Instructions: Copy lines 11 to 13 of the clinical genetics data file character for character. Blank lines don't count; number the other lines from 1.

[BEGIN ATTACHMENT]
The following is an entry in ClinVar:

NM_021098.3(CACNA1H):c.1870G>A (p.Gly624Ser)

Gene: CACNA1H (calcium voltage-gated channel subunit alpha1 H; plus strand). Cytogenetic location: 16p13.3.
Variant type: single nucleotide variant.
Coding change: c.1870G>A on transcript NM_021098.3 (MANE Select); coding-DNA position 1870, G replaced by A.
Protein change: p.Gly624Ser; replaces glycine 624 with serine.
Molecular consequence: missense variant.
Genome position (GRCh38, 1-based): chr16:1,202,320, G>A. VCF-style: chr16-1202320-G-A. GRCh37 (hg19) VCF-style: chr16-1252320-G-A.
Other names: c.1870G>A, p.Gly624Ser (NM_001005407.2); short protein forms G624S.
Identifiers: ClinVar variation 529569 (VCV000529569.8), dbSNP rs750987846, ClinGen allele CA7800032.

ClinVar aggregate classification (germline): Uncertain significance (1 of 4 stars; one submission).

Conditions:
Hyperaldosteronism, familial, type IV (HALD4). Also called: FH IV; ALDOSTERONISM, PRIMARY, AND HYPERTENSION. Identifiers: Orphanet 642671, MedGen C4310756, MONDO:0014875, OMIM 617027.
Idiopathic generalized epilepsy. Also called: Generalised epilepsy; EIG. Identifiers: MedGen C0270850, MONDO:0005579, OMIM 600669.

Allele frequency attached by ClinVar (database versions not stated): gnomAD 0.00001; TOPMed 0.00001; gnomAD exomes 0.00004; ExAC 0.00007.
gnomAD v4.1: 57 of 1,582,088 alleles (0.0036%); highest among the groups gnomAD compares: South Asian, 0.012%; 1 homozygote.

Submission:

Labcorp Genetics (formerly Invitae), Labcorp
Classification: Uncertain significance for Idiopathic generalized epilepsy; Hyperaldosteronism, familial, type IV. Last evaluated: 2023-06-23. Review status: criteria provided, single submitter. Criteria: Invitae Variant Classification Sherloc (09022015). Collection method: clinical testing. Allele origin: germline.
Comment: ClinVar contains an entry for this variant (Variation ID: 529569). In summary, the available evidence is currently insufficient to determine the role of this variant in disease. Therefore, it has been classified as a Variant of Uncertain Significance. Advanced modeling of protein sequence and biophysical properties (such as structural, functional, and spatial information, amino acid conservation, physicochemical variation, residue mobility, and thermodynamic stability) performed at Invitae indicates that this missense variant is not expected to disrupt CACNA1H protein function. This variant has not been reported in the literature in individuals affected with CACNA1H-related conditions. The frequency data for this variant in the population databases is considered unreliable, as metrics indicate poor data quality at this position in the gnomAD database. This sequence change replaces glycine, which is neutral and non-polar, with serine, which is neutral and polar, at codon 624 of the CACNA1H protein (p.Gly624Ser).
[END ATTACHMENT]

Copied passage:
ClinVar aggregate classification (germline): Uncertain significance (1 of 4 stars; one submission).

Conditions:
Hyperaldosteronism, familial, type IV (HALD4). Also called: FH IV; ALDOSTERONISM, PRIMARY, AND HYPERTENSION. Identifiers: Orphanet 642671, MedGen C4310756, MONDO:0014875, OMIM 617027.